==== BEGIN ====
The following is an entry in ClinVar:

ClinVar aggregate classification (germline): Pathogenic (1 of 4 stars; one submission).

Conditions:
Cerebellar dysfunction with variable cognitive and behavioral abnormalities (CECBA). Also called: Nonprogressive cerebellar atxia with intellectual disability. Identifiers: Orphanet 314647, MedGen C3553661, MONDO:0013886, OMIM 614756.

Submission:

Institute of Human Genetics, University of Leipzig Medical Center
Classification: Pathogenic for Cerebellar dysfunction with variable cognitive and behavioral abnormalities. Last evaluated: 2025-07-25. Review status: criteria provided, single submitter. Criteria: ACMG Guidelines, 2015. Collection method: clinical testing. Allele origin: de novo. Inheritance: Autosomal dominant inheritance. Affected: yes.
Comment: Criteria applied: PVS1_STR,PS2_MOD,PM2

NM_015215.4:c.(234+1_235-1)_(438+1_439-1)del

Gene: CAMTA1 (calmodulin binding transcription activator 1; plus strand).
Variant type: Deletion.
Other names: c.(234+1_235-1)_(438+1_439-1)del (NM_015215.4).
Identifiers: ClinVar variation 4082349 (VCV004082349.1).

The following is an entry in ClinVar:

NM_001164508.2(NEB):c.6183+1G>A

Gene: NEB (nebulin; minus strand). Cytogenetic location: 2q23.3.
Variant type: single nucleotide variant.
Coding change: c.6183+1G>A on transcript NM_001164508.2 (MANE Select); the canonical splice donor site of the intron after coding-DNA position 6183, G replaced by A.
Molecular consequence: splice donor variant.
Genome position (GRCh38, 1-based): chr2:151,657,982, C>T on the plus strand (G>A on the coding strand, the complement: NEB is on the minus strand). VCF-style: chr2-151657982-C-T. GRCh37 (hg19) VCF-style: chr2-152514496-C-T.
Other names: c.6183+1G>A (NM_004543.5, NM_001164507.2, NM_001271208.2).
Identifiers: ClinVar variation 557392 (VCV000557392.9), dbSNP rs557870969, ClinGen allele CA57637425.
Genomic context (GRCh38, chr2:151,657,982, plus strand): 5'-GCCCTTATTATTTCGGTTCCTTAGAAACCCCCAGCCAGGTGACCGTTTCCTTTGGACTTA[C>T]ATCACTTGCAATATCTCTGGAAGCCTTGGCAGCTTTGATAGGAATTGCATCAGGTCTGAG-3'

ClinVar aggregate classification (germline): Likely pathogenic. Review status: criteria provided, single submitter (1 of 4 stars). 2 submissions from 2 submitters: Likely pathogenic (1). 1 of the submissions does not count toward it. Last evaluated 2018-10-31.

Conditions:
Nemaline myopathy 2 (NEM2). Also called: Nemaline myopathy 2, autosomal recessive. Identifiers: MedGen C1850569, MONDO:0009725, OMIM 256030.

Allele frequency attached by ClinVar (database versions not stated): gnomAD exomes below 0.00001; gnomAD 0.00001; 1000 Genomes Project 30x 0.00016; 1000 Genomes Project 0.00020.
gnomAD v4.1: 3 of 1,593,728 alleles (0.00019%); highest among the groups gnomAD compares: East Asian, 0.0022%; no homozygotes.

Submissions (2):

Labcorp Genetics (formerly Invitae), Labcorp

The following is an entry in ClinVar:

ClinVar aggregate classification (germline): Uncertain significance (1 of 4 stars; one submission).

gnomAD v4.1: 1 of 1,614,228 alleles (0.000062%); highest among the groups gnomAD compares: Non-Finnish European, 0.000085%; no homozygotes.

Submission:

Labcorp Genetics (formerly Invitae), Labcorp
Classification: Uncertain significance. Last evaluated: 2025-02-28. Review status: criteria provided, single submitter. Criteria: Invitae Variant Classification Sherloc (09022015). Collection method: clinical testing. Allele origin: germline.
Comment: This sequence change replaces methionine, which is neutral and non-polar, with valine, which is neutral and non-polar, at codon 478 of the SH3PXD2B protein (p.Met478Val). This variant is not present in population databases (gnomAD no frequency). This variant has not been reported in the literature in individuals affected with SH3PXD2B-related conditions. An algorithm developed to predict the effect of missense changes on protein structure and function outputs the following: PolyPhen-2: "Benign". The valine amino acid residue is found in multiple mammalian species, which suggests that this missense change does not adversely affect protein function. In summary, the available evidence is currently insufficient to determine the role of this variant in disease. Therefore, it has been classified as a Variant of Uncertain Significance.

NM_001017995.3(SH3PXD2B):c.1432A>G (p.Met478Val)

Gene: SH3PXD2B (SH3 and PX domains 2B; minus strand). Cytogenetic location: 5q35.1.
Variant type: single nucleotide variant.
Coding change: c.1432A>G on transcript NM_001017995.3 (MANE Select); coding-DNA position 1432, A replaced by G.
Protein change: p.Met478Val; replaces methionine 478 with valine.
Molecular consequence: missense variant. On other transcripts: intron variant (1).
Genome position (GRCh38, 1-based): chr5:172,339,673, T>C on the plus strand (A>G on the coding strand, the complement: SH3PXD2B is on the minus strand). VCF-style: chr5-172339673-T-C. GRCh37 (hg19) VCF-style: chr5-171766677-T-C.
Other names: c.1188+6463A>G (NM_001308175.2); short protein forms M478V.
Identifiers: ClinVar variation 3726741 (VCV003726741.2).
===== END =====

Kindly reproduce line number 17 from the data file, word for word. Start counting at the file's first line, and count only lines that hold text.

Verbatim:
Variant type: single nucleotide variant.